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ERIC Number: ED408789
Record Type: RIE
Publication Date: 1997
Pages: 25
Abstractor: N/A
Special Thinking in Special Settings.
Palmer, Douglas J.; And Others
This report discusses the results of a study of 21 special education teachers from urban, mid-sized, and rural school districts that investigated whether teacher cognition would differ according to the characteristics of students in a classroom and the social environment in which teaching takes place. In the study, a stimulated recall procedure was used in which teachers viewed videotapes of their instruction to stimulate thoughts and decisions that were occurring during the instructional episode. Using this procedure, the study examined the reflections of identified "expert" special educators. Results indicate that many of the teachers made frequent use of "instructional diagnosis," in which the teachers used extensive content knowledge and their particular knowledge of the student to arrive at a diagnosis. Immediately following their diagnosis, they applied a modification to remedy the learning difficulty that the student was encountering. The instructional diagnosis did not seem to rely on the category assigned to a student. Teachers were also observed engaging in frequent consultations with regular education teachers. The consultations were brief and spontaneous, and required the special education teacher to manage the consultation along with her instruction in the classroom. Implications of the findings are discussed. Appended are the teacher interview questions and three tables presenting the data. (Contains 36 references.) (CR)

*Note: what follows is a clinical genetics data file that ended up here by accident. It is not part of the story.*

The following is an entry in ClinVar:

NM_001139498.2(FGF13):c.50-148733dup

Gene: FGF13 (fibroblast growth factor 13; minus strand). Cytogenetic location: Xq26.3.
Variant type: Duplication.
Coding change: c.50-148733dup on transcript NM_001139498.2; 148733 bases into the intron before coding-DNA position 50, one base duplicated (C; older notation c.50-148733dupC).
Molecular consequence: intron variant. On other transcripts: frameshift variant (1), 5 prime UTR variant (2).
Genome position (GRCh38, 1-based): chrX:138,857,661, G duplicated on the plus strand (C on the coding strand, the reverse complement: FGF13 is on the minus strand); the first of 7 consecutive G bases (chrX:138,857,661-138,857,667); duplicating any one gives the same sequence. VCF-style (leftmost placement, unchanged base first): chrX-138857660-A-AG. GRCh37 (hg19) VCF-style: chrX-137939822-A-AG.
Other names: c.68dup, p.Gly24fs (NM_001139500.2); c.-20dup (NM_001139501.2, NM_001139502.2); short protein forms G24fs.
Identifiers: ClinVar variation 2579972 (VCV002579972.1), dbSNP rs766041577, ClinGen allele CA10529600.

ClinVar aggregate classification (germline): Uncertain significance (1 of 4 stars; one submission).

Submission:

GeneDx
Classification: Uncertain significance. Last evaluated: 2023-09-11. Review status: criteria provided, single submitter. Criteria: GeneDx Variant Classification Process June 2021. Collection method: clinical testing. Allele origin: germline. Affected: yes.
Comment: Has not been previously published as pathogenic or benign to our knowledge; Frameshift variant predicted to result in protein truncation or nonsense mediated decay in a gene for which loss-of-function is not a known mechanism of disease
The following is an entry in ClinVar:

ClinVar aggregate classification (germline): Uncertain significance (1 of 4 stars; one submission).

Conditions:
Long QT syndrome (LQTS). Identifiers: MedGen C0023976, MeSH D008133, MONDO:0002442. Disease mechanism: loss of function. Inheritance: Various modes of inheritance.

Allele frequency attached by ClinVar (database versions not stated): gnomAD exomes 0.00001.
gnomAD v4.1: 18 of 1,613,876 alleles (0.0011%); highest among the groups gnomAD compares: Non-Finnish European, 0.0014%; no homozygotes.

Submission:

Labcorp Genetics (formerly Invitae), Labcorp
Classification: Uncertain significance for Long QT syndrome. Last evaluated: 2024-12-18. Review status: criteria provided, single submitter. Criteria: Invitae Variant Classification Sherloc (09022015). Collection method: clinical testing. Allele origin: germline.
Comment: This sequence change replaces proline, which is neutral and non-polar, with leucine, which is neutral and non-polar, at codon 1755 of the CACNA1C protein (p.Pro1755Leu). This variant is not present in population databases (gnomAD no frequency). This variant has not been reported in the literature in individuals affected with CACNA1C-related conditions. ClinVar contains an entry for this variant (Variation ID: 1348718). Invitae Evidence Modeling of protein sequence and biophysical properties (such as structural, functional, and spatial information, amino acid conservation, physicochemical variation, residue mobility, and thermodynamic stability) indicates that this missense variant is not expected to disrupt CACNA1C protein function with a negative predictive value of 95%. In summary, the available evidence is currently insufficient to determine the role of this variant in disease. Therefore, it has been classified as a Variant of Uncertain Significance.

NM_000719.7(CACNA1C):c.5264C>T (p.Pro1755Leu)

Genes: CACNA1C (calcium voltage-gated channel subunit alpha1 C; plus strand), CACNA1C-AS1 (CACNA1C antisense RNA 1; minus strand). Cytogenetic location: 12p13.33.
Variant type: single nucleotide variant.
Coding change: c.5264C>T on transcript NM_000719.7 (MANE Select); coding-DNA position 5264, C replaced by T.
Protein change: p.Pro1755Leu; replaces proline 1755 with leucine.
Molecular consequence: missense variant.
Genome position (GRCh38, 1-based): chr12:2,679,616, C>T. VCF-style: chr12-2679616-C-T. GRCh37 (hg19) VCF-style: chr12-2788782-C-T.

Publication Type: Reports - Research; Speeches/Meeting Papers
Education Level: N/A
Audience: N/A
Language: English
Sponsor: Special Education Programs (ED/OSERS), Washington, DC.
Authoring Institution: N/A
Note: Paper presented at the Annual Convention of the Council for Exceptional Children (75th, Salt Lake City, UT, April 9-13, 1997).